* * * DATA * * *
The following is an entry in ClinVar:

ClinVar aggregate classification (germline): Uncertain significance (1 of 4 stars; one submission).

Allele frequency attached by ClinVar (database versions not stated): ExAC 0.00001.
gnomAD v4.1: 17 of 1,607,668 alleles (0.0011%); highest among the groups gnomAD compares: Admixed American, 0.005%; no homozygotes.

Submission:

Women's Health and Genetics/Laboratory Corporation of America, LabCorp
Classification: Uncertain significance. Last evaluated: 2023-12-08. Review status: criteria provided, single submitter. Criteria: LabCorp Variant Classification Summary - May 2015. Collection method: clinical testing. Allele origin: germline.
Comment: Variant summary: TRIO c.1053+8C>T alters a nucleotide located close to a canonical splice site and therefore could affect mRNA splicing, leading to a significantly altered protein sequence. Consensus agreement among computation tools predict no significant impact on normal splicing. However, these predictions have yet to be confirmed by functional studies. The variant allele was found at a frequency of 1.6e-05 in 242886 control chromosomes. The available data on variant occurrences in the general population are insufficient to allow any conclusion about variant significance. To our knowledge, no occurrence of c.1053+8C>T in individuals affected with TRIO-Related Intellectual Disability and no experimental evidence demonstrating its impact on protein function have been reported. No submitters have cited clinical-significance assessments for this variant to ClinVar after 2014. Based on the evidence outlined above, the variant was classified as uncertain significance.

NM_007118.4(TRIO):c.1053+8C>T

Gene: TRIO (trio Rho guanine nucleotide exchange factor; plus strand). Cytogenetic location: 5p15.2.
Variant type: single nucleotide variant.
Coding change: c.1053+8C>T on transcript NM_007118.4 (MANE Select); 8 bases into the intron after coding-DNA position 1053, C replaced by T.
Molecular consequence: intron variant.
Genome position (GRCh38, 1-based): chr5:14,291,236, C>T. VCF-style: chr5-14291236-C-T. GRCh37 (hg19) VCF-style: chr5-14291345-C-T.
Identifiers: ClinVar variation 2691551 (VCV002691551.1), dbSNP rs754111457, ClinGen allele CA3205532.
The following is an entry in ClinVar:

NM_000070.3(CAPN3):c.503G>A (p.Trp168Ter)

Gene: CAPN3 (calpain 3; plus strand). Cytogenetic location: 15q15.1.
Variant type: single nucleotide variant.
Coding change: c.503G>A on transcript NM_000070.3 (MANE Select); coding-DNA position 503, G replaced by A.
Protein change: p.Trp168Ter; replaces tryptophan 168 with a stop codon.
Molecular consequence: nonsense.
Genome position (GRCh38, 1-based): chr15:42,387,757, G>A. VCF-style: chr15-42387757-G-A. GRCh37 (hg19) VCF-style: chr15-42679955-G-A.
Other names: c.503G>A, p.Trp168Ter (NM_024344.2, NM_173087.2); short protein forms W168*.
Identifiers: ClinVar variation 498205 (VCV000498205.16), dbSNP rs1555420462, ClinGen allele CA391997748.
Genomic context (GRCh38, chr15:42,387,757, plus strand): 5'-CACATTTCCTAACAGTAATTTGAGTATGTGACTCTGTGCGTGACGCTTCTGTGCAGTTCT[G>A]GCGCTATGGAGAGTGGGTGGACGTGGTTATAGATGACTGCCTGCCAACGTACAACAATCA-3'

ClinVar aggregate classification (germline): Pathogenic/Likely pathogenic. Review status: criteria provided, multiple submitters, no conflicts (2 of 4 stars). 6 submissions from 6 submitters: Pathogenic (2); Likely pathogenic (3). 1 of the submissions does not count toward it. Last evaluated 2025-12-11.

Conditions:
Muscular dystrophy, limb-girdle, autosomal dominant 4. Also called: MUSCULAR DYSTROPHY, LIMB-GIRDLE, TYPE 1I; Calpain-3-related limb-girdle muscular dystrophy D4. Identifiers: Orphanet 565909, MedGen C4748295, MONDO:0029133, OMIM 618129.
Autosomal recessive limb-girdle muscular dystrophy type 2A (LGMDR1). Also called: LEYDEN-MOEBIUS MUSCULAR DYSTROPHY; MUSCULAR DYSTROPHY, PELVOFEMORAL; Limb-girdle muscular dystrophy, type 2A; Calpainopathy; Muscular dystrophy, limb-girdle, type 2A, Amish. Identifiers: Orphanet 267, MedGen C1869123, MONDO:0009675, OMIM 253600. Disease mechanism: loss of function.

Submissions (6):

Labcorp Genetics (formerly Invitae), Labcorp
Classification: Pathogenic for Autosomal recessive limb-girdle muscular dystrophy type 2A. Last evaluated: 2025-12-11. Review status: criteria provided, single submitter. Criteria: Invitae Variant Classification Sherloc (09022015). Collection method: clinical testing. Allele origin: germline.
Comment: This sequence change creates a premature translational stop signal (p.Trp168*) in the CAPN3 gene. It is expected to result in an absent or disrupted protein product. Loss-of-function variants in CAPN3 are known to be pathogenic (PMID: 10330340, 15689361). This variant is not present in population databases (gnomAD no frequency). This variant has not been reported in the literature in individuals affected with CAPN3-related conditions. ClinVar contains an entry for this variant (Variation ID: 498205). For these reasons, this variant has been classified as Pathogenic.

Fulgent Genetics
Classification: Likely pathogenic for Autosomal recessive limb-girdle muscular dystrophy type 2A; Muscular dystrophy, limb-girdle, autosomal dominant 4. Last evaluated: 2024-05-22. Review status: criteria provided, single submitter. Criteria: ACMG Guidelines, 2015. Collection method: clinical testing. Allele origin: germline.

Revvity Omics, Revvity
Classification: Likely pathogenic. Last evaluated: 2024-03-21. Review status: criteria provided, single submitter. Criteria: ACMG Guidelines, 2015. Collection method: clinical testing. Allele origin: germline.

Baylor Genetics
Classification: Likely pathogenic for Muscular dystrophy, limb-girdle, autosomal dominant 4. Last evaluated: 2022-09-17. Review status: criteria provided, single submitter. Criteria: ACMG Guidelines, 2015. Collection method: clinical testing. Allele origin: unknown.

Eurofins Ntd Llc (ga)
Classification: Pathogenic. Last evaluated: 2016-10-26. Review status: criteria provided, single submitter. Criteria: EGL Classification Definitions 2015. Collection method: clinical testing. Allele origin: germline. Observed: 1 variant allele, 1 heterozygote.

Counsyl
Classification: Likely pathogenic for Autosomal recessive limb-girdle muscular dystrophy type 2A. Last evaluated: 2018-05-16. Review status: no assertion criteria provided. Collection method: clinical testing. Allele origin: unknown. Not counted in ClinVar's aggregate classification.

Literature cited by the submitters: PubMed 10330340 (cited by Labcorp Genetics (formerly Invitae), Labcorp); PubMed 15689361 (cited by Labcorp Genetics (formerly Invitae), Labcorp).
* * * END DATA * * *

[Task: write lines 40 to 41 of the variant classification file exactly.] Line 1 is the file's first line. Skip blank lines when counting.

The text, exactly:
Classification: Likely pathogenic for Muscular dystrophy, limb-girdle, autosomal dominant 4. Last evaluated: 2022-09-17. Review status: criteria provided, single submitter. Criteria: ACMG Guidelines, 2015. Collection method: clinical testing. Allele origin: unknown.

Eurofins Ntd Llc (ga)